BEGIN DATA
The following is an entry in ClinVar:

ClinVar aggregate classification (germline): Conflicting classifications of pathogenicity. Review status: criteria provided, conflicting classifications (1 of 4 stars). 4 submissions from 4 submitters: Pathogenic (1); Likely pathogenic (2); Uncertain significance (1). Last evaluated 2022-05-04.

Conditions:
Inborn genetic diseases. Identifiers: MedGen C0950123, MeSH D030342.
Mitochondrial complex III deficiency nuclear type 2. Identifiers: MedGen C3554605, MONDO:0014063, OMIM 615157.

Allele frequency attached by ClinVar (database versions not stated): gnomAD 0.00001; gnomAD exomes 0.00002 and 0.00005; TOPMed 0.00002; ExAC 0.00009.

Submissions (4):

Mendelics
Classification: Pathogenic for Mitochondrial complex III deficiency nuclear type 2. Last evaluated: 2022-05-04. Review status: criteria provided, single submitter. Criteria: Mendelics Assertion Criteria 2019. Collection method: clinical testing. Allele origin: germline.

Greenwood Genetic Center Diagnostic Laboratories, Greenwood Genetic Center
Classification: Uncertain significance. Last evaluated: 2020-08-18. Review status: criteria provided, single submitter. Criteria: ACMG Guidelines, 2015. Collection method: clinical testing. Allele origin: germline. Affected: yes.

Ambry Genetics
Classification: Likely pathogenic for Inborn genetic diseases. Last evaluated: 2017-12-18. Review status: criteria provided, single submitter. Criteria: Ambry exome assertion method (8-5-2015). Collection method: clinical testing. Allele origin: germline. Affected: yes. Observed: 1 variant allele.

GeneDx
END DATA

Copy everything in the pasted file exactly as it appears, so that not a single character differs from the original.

The following is an entry in ClinVar:

ClinVar aggregate classification (germline): Conflicting classifications of pathogenicity. Review status: criteria provided, conflicting classifications (1 of 4 stars). 4 submissions from 4 submitters: Pathogenic (1); Likely pathogenic (2); Uncertain significance (1). Last evaluated 2022-05-04.

Conditions:
Inborn genetic diseases. Identifiers: MedGen C0950123, MeSH D030342.
Mitochondrial complex III deficiency nuclear type 2. Identifiers: MedGen C3554605, MONDO:0014063, OMIM 615157.

Allele frequency attached by ClinVar (database versions not stated): gnomAD 0.00001; gnomAD exomes 0.00002 and 0.00005; TOPMed 0.00002; ExAC 0.00009.

Submissions (4):

Mendelics
Classification: Pathogenic for Mitochondrial complex III deficiency nuclear type 2. Last evaluated: 2022-05-04. Review status: criteria provided, single submitter. Criteria: Mendelics Assertion Criteria 2019. Collection method: clinical testing. Allele origin: germline.

Greenwood Genetic Center Diagnostic Laboratories, Greenwood Genetic Center
Classification: Uncertain significance. Last evaluated: 2020-08-18. Review status: criteria provided, single submitter. Criteria: ACMG Guidelines, 2015. Collection method: clinical testing. Allele origin: germline. Affected: yes.

Ambry Genetics
Classification: Likely pathogenic for Inborn genetic diseases. Last evaluated: 2017-12-18. Review status: criteria provided, single submitter. Criteria: Ambry exome assertion method (8-5-2015). Collection method: clinical testing. Allele origin: germline. Affected: yes. Observed: 1 variant allele.

GeneDx